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Subacromial Impingement Syndrome: Effectiveness of Pharmaceutical Interventions–Nonsteroidal Anti-Inflammatory Drugs, Corticosteroid, or Other Injections: A Systematic Review

Published:December 13, 2012DOI:https://doi.org/10.1016/j.apmr.2012.11.041

      Abstract

      Objective

      To present an evidence-based overview of the effectiveness of pharmaceutical interventions, including nonsteroidal anti-inflammatory drugs, corticosteroid injections, and other injections, used to treat the subacromial impingement syndrome (SIS). An overview can help physicians select the most appropriate pharmaceutical intervention, and it can identify gaps in scientific knowledge.

      Data Sources

      The Cochrane Library, PubMed, Embase, PEDro, and CINAHL databases.

      Study Selection

      Two reviewers independently selected relevant reviews and randomized clinical trials.

      Data Extraction

      Two reviewers independently extracted the data and assessed the methodologic quality.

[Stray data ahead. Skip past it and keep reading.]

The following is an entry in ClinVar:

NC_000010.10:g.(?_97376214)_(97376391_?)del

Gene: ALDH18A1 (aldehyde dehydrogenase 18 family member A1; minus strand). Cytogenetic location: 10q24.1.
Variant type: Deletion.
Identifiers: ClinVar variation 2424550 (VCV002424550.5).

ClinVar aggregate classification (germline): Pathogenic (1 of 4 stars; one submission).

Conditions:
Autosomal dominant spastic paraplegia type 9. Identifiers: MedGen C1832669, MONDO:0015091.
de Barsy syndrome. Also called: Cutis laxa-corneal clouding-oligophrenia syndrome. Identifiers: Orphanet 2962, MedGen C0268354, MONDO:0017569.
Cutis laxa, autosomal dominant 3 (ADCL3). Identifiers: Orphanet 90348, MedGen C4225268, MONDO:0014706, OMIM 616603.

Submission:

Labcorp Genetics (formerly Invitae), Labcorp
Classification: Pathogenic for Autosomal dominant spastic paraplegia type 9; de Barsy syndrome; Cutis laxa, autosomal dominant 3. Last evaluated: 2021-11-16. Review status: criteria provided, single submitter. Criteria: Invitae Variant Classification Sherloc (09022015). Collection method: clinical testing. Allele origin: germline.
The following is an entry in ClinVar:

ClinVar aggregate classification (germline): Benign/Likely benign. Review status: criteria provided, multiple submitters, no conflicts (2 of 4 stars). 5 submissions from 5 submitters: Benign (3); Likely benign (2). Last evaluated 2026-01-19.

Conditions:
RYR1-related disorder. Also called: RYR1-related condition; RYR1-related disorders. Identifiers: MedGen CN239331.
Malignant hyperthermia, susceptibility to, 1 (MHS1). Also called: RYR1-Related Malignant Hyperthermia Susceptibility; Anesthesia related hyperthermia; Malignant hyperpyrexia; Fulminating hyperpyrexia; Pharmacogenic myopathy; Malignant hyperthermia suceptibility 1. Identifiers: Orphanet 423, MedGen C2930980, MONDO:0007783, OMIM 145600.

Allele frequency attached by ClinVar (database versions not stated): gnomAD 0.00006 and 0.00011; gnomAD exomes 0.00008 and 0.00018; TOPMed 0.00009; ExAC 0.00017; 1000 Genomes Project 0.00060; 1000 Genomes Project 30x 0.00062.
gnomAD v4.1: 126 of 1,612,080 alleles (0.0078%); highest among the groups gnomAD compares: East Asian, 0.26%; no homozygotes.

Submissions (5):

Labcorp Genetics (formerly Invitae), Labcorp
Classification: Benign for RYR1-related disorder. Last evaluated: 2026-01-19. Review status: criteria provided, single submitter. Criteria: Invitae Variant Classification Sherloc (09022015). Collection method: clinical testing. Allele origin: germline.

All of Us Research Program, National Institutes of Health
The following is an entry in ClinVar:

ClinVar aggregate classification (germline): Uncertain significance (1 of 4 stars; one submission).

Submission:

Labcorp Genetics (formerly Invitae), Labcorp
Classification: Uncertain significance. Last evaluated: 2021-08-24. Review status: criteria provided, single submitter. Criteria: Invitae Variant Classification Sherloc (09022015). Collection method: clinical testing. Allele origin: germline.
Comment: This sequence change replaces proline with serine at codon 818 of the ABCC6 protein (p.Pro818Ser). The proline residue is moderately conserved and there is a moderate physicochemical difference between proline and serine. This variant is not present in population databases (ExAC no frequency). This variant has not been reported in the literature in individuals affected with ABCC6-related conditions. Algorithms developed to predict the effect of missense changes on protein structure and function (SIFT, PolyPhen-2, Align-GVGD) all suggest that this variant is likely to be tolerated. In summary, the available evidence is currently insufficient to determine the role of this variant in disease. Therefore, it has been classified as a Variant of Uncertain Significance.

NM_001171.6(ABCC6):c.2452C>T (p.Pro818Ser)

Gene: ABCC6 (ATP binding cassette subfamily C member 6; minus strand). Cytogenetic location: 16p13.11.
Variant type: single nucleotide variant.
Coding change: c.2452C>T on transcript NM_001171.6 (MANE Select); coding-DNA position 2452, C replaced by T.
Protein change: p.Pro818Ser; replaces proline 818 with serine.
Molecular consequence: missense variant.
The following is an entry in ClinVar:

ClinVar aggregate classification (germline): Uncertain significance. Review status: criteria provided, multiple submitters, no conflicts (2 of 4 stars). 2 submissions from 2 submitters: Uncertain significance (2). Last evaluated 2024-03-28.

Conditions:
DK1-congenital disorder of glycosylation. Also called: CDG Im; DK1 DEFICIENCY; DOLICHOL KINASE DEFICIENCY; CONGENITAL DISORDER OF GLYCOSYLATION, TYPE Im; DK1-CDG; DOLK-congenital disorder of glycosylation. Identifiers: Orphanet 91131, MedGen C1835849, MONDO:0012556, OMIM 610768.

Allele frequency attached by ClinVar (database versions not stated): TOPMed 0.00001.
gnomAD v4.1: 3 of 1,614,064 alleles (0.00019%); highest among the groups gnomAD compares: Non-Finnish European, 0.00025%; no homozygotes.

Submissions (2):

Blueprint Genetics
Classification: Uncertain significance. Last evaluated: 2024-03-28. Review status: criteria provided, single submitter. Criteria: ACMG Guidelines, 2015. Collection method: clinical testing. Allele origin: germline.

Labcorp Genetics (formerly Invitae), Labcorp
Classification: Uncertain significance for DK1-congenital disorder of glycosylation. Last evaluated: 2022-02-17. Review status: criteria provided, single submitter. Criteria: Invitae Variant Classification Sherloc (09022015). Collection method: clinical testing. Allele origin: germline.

Data Synthesis

      A best evidence synthesis was used to summarize the results. Three reviews and 5 randomized clinical trials were included. Although we found limited evidence for effectiveness in favor of 2 sessions with corticosteroid injections versus 1 session, for the effectiveness of corticosteroid injections versus placebo, nonsteroidal anti-inflammatory drugs, or acupuncture, only conflicting and no evidence for effectiveness was found. Moderate evidence was found in favor of immediate release oral ibuprofen compared with sustained-released ibuprofen in the short-term. Also, moderate evidence for effectiveness was found in favor of glyceryltrinitrate patches versus placebo patches in the short-term and mid term. Furthermore, injections with disodium ethylene diamine tetraacetic acid plus ultrasound with ethylene diamine tetraacetic acid gel were more effective (moderate evidence) than was placebo treatment in the short- and long-term.

      Conclusions

      This article presents an overview of the effectiveness of pharmaceutical interventions for SIS. Some treatments seem to be promising (moderate evidence) to treat SIS, but more research is needed before firm conclusions can be drawn.

      Keywords

      List of abbreviations:

      CANS (Complaints of the Arm, Neck, and/or Shoulder), CI (confidence interval), EDTA (ethylene diamine tetraacetic acid), GTN (glyceryltrinitrate), NSAIDs (nonsteroidal anti-inflammatory drugs), RCT (randomized clinical trial), ROM (range of motion), SIS (subacromial impingement syndrome)
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